‘Staring at the ceiling’ is a typical comment from an elderly person to denote that life is meaningless and merely waiting for death to come. After all, what notable benefit could you gain out from staring at some lackluster ceiling of your home or an institution?
I had lunch with my boss recently and he shared about some personal stories of his friends/family suffering from life-limiting illness and how this reinforced his desire for euthanasia/desire to hasten death (DHD for short). After openly declaring his position, he examined me with curiosity, while twitching his eyebrow in an awkward suspension.
‘You don’t support Euthanasia, do you?’
I shrugged my shoulders.
‘Actually I do,’ I said while pausing for a moment to gather my fragmented thoughts, ‘I agree in principle that there will come a time when physical suffering could become overwhelming and the dying process may become undignified. However, the only problem I cannot reconcile is that I cannot see how a human system can be constructed in a way that this motivation – and only this motivation – gives dignify back to the dying person through euthanasia. In today’s context, when we think about euthanasia, we often have an image of a patient ravaged by cancer. Someday down the road, some paraplegic patient may decide that he doesn’t want to live anymore because it is meaningless not being able to have mobility. Then we start expanding the criteria. Subsequently, those suffering from major depressive disorder or bi-polar may start to clamor for the same rights using the same basis of reasoning; it is worst to be living with this mental condition, even though we have mobility.’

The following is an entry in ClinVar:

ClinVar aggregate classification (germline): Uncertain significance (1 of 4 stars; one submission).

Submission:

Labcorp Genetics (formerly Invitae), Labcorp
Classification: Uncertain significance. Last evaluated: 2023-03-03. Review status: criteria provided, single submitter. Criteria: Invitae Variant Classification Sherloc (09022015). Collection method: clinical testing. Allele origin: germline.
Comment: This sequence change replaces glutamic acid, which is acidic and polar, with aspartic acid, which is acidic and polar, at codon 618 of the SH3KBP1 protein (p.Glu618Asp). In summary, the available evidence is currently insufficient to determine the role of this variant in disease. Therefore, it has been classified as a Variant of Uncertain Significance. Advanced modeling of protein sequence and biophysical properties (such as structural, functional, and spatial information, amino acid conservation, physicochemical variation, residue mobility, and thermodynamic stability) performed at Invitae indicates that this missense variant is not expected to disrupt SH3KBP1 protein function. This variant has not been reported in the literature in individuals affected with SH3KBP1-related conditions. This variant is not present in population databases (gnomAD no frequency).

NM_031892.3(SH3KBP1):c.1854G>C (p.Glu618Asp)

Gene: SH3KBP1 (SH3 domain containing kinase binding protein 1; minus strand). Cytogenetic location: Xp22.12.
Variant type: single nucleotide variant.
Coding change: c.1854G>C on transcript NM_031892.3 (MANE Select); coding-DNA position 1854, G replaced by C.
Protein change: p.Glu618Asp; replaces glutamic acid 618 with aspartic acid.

Then the situation would go on a slippery slope; a race to the bottom. People would begin to debate ‘whose suffering is worst’ to qualify for euthanasia. Hence, implementation becomes highly problematic without some kind of systemic and/or adverse impact on society.
That night before I sleep, I stared at my room ceiling for a moment… in a mindful way.
Then I realized that when we stare at ceiling, a reflecting process naturally arose. On one hand, it forced me to reevaluate the potential meaninglessness of things in my life, but on the other hand, it also served as a reminder that having meaning in life is important for our well-being, even in dire situation.
Everything could be taken away from a man, except for his freedom to choose the kind of attitude to relate to his circumstances. Albeit it would be notoriously difficult to choose otherwise, especially when the norm may be contempt, bitterness or anger – it doesn’t essentially change the point that the freedom of choice is given for us to decide.
We are always fighting fire in our daily lives – perhaps clinging onto an unhappy relationship, unsatisfying job or indulging in unhealthy obsession. Maybe tonight, you should try staring at your room ceiling for a while; knowing that you could actually change your attitude towards your circumstance may potentially change your life.